“Hard rock is what you want for lobsters, rock that looks like mountains,” Hugo said. “Sometimes they’ll cross sand. Most of the time the sand is full of crabs and crabs hate lobsters. When lobsters cross it, they bully the crabs away and you can have a tremendous catch the next day. You’ve got to think like a lobster, about the depth of the water, how warm it is, and when you think they’re going to be there.”
When the fishing was good, they hauled one lobster after another out of the ocean, slipped rubber bands over the claws of the keepers, loading them into onboard tanks, and re-baited the traps. As they were lowered back into the water the most important rule for stern men was to not step on rope, get caught in the rope, and get dragged overboard.
“Lots of guys will get caught for a second, but the last guy who drowned out of this harbor was Jackie Arsenault twenty years ago. He got his leg caught and was gone, just like that, and stayed gone overnight. He was a goner. The tide worked him loose the next day.”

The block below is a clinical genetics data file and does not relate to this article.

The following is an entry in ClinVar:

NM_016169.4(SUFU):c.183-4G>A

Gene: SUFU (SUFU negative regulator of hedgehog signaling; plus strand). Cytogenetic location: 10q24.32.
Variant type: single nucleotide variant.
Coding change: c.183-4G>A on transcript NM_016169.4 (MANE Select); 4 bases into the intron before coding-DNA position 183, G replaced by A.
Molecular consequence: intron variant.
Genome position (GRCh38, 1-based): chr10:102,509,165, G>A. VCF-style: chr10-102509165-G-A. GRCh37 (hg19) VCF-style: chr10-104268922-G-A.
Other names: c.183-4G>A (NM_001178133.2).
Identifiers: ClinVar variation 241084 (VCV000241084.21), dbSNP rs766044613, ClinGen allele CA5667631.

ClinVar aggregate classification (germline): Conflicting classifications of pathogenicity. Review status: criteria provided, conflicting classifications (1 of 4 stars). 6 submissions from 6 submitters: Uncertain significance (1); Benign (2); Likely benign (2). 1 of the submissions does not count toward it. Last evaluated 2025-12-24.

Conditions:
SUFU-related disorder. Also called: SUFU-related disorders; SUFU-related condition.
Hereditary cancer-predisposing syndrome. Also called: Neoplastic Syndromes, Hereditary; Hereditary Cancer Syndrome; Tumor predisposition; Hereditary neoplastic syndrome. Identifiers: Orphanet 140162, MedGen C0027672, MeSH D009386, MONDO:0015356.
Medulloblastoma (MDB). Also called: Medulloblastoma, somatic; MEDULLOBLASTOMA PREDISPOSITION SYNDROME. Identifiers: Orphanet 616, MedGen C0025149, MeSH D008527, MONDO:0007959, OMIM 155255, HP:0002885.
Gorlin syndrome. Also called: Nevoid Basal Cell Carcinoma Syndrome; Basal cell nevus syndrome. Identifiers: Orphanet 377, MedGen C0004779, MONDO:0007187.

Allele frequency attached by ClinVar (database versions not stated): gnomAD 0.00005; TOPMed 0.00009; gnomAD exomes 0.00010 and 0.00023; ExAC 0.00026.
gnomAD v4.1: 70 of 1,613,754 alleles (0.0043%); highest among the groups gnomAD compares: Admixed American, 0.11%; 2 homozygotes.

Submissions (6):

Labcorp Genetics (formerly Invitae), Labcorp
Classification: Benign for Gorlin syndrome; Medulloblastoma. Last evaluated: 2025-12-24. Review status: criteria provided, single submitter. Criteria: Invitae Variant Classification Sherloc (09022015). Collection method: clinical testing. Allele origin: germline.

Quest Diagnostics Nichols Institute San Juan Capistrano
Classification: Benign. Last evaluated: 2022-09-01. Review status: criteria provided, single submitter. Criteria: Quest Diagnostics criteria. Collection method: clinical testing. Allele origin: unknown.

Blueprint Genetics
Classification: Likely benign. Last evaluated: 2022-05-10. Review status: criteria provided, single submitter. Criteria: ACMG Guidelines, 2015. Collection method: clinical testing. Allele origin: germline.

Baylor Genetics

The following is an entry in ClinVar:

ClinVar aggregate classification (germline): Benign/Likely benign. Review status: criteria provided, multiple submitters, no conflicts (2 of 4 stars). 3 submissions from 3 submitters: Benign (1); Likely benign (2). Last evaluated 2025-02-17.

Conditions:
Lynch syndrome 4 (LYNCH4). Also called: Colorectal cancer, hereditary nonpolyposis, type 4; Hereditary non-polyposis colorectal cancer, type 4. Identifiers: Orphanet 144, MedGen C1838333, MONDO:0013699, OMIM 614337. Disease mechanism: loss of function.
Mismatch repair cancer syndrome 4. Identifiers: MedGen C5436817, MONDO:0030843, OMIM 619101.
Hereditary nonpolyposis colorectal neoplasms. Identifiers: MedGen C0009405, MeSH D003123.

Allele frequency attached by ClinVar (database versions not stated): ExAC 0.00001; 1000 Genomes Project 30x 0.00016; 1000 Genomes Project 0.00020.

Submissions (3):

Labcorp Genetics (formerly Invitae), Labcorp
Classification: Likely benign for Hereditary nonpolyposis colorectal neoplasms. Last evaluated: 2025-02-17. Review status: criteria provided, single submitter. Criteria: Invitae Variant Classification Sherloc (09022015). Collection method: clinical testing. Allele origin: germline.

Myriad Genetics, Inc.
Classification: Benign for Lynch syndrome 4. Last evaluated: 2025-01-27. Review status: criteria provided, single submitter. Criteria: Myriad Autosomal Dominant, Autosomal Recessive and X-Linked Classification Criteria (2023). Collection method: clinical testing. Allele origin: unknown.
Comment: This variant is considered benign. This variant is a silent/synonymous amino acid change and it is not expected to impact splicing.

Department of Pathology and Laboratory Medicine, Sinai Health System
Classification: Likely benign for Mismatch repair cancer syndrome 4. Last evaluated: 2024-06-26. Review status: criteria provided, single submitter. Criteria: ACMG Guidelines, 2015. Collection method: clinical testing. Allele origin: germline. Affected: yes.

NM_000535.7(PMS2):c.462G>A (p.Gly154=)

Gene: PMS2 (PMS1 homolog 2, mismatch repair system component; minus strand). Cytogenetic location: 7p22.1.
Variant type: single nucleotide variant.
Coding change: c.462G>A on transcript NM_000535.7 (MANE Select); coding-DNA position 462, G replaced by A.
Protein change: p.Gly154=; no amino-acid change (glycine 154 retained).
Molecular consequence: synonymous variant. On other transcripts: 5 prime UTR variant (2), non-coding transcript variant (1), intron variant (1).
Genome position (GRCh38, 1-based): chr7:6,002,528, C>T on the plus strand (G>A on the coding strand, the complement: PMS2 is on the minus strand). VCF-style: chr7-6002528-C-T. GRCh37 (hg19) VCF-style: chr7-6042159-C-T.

Lobster fishing on Prince Edward Island could be but usually wasn’t dangerous, but it was always hard work, in more ways than one. Everything on a boat is hard. “Everything’s hard as steel,” Hugo said. “Or it is steel. No matter, whatever you bounce off hurts. I come out of the cabin one morning, coming up the steps, when something came off the sea and threw me out of the cab. The momentum of the boat picked my body up like it was weightless. I banged on the bulkhead and just like that you’re on the ground, hurting, black and bruised.”